“A federal judge is being asked to decide the NAACP’s challenge to how school board members are elected in the East Ramapo school district. Disagreements over funding inequities will be aired at trial
The question before U.S. District Court Judge Cathy Seibel comes down to this:
Does the current method for electing the East Ramapo Central School District’s school board members limit the participation of black and Latino voters whose children take up most of the seats in district schools?
And, if it does, should the district revert to a ward-based system of voting, which could lead to more blacks and Latinos being voted onto a board that for years has been dominated by white, Orthodox Jewish men?
Seibel is slated to begin hearing testimony this week in a voting rights case that could upend May’s board elections when three of nine seats on the Rockland County school board are up for election.
But it’s the subplot that promises to fuel the drama of the 10-day trial.
After years of litigation, name-calling and the intervention of state monitors, this could be the first time the district’s stubborn disagreements over funding inequities that some say cheat public school students out of a full education will be aired at trial.
Unless both sides agree to settle the case.
In an eleventh-hour decision, Seibel asked that several board members attend a 2:30 p.m. conference Monday in White Plains, according to a letter filed by district lawyers.
If it doesn’t settle, testimony will likely begin Monday. Seibel will decide the case herself.
‘Trash all over the floor’
Waging the case are opponents of the current system, led by the Spring Valley chapter of the National Association for the Advancement of Colored People and the New York Civil Liberties Union, which brought the legal challenge two years ago.
Their concerns have been voiced by Olivia Castor, a 2013 graduate of Spring Valley High School currently attending Harvard Law School after graduating cum laude from Harvard University in 2017.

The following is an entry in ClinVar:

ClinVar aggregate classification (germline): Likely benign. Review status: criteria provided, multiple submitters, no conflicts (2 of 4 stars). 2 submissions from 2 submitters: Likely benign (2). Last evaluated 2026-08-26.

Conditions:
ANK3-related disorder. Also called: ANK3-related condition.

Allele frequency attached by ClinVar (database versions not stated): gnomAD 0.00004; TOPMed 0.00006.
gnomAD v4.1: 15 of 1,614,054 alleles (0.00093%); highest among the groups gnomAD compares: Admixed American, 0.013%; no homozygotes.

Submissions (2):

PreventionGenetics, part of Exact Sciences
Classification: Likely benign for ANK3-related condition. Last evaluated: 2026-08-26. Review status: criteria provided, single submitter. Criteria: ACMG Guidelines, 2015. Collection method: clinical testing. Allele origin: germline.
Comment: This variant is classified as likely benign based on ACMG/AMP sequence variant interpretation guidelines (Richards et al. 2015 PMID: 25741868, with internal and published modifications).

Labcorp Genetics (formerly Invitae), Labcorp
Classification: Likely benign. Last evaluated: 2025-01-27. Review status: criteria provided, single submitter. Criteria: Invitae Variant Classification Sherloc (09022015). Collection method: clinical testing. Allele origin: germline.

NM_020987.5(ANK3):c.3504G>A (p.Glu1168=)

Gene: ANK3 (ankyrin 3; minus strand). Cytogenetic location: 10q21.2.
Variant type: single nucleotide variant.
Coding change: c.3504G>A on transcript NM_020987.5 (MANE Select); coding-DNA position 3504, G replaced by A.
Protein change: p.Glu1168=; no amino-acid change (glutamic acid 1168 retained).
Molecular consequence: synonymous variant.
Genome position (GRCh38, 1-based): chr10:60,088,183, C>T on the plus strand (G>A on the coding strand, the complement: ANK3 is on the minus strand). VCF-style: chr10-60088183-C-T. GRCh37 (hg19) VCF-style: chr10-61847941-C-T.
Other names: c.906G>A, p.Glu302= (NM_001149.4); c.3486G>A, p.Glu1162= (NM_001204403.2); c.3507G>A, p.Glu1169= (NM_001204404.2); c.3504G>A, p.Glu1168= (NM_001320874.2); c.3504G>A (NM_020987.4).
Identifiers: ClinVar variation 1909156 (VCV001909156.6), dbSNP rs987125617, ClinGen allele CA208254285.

During her time at Spring Valley, Castor, 24, led student walkouts over budget-related cuts to honors courses and sports teams and the deteriorating physical condition of schools.
“The bathroom doors were completely off the hinges, and students had to lift the doors to open and close stall doors,” Castor recalled in testimony shared with Seibel this month. “I observed trash all over the floor. Hallways were overcrowded because there was not enough space for the number of students.”
Castor took her complaints to the school board in March 2013 when, she said, a classmate was called “a piece of s…” by a board lawyer who threatened him with physical violence. A few months later, upset that board members were not listening to her concerns, Castor picked up the podium and turned her back to them.
“I told Board Members that if they were not going to listen to public comments, then I might as well address the crowd,” Castor writes.
At the time, the board was being forced to defend budget cuts that led to teacher layoffs, the elimination of music and art classes in early grades and rundown buildings. English as a second language classes were cut, and full-day kindergarten was reduced to a half day.
Meanwhile, the district increased funding to transport the district’s 27,000 private school students – most of whom attend Orthodox yeshivas. Another 11,000 students are bused to public schools, roughly 90 percent of them black or Latino.
A 2014 monitor’s report called out the board for slashing school budgets while spending on programs that benefited private school students.”
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